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Euromobilization of November 14

Only the class struggle can defend proletarian interests against capitalism!





Confronted with the deterioration of living conditions, with generalized layoffs, unemployment and restrictions on basic services such as health, transport, social security, the working class is faced with the dilemma of accepting the miserable situation into which the bourgeoisie wants to plunge it or to really enter into struggle.

The anti-crisis measures of the various governments, which are in fact anti-worker measures, have solved nothing and those recently announced will solve nothing either.

For the bourgeois class, the economic crisis means a drastic reduction in its profits; capitalist competition which commences from the struggle of a company against its competitors and proceeds to clashes between countries, makes still more difficult the recovery of profits which are necessary for the capitalists to sustain their economic system; these problems will inevitably impact directly on the conditions of life and work of the proletariat which is ever more exploited  (exploitation by means of extortion of work which is not paid for). Increasingly lower wages for the workers still employed and mass layoffs are the most direct measures taken by the capitalists to seek to restore the rate of profit weakened by the crisis. If the basic services that are used by the vast majority of proletarians undergo cuts, it is because the bourgeois class does not want a portion of its profits, already reduced by economic difficulties, to be spent to maintain the conditions of life of the proletarians: Accordingly, the bourgeois economic system condemns an increasingly large part of proletarians to impoverishment.

The problem is not that European governments have engaged in an improper policy; “austerity” is a necessity for the bourgeoisie against fierce competition engendered by the capitalist economy, the global economic crisis only aggravating the situation in each national economy. And it is obviously the weaker economies such as Ireland, Portugal, Greece, but also Spain, and Italy, which suffer the most negative effects of the crisis; but even the countries with slightly less vulnerable economies like Great Britain, France and even Germany, are not spared.




The bourgeois class, as has already been written in the Manifesto of Marx and Engels, is always in struggle against fractions of the same class with opposing interests, and against the bourgeoisie of other countries to defend or capture market share; but also and always against the proletariat to maintain the wage slavery necessary for the extortion of profits, and to defend its social domination. It is the capitalist system that requires the bourgeoisie to reduce ever more proletarians to poverty; it is the capitalist political system that impels the bourgeois class to take measures of rigid and dictatorial social control which a formal democracy only manages to conceal with great difficulty. In the factories and businesses as in everyday life every proletarian lives in a situation of insecurity, precarity and increasing poverty feeling in his very marrow that there is no way out of this society entirely oriented towards the search for profit.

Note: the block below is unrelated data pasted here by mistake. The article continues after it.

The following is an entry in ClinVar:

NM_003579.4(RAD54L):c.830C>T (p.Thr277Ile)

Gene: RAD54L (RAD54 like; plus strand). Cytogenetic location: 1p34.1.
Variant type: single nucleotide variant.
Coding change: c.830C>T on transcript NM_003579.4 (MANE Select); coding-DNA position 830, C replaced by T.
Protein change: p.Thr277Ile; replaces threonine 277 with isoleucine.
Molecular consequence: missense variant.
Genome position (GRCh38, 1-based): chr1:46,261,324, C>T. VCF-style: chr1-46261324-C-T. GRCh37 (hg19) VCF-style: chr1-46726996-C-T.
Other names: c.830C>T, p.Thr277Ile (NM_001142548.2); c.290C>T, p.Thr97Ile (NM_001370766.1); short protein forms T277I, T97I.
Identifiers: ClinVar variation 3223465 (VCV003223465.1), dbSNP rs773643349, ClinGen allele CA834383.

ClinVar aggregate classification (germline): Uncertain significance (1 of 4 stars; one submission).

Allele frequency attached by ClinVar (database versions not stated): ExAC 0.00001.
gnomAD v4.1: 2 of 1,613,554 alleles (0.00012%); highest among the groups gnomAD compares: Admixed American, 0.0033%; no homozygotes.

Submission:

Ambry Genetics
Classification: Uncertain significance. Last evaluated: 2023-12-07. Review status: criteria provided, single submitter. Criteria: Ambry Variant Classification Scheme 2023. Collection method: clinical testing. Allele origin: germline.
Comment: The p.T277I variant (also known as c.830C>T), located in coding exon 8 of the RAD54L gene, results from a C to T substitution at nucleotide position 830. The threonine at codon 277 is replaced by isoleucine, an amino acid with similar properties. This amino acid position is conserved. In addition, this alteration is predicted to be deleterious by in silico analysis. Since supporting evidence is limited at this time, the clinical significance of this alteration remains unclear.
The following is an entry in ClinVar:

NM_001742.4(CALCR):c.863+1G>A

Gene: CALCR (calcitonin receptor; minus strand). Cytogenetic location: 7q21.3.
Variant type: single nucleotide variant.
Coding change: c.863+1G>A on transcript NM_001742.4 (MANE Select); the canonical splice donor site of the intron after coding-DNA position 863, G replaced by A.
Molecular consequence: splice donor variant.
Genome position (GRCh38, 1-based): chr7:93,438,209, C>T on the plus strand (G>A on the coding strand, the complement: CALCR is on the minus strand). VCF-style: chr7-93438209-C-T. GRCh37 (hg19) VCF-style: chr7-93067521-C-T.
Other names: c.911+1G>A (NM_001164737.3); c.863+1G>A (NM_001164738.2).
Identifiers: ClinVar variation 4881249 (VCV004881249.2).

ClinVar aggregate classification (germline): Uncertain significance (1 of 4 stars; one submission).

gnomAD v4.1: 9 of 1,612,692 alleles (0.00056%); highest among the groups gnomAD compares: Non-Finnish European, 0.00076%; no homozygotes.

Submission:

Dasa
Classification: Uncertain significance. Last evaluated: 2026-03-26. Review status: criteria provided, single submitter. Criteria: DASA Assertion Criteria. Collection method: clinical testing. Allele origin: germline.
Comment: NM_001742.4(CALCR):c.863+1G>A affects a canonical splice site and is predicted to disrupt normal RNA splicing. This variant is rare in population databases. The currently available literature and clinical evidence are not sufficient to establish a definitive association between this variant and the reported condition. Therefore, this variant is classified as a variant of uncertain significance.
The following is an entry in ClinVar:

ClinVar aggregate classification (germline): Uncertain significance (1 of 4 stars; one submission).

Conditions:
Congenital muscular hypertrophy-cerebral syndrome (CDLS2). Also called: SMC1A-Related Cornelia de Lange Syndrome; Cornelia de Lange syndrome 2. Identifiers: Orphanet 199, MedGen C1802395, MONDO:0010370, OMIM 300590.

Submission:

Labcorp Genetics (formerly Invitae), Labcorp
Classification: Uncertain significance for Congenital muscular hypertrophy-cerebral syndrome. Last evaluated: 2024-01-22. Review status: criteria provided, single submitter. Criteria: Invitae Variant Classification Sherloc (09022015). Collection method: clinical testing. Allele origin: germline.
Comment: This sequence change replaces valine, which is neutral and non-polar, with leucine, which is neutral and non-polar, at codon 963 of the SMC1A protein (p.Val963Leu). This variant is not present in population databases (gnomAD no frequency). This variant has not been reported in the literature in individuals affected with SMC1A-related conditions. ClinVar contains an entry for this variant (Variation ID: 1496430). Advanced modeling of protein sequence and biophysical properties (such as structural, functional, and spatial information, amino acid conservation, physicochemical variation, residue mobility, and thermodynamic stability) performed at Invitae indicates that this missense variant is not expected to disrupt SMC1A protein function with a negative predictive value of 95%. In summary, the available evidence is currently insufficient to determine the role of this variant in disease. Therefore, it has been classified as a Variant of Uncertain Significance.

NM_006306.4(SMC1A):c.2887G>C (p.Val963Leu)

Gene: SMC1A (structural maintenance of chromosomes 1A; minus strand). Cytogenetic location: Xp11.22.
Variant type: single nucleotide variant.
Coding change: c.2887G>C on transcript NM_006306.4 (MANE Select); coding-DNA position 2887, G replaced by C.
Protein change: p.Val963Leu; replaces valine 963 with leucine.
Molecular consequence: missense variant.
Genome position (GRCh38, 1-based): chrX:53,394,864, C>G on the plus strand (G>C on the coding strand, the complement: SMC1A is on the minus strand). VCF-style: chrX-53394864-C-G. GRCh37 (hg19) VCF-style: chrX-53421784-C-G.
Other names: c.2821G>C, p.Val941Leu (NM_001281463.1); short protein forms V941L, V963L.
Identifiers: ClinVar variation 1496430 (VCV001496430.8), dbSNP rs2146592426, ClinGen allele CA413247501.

Due to the devastating effects of the crisis and the still dominant influence of reformist forces over the largest part of the proletariat in all countries, demoralization and reluctance to respond to the  continuing deterioration of conditions of existence with truly classist struggle, have continued to increase in the workers’ ranks. However, elemental spontaneous reaction to intolerable living and working conditions have in some cases led the proletarian masses to express their discontent and sometimes, as in Greece in running street battles. Social conflicts are inevitable and the bourgeois class is always ready to respond: the State with its police, its army, its judges and its body of officials is there to demonstrate that the bourgeoisie is ready to defend its interests by all means; peacefully when this is sufficient, but also with violence when the “dialogue between the social partners” and the various “negotiations” with the forces representing the workers are no longer able to contain the anger of the latter.

The economic crisis hit not only the proletarians; it affects layers of both the petty and middle bourgeoisie, it ruined shopkeepers, artisans, professionals and other categories of so-called “middle classes” or the labor aristocracy, the layers that form the basis of social reformism, interclassism and collaborationism. It is the forces of trade union and political collaborationism , more than openly bourgeois forces that are at work to control social tensions and extinguish the outbreaks provoked by the situation of the masses, these are precisely the ones who have organized the events of November 14.




On the initiative of the European Trade Union Confederation (ETUC), you are asked to mobilize against the “politics of austerity” against the “reduction in public spending” and for a “European social contract”.

It is with the most hackneyed clichés of the most trivial reformism in whose name anti-labor forces have always sold out the interests of workers. Today, in an era of increasingly violent attacks against the living conditions of workers, the collaborationists still dare to speak about defense of the “European social model”, of social contract, when social confrontation, the class struggle against the so-called social model is urgently necessary to respond to the capitalists.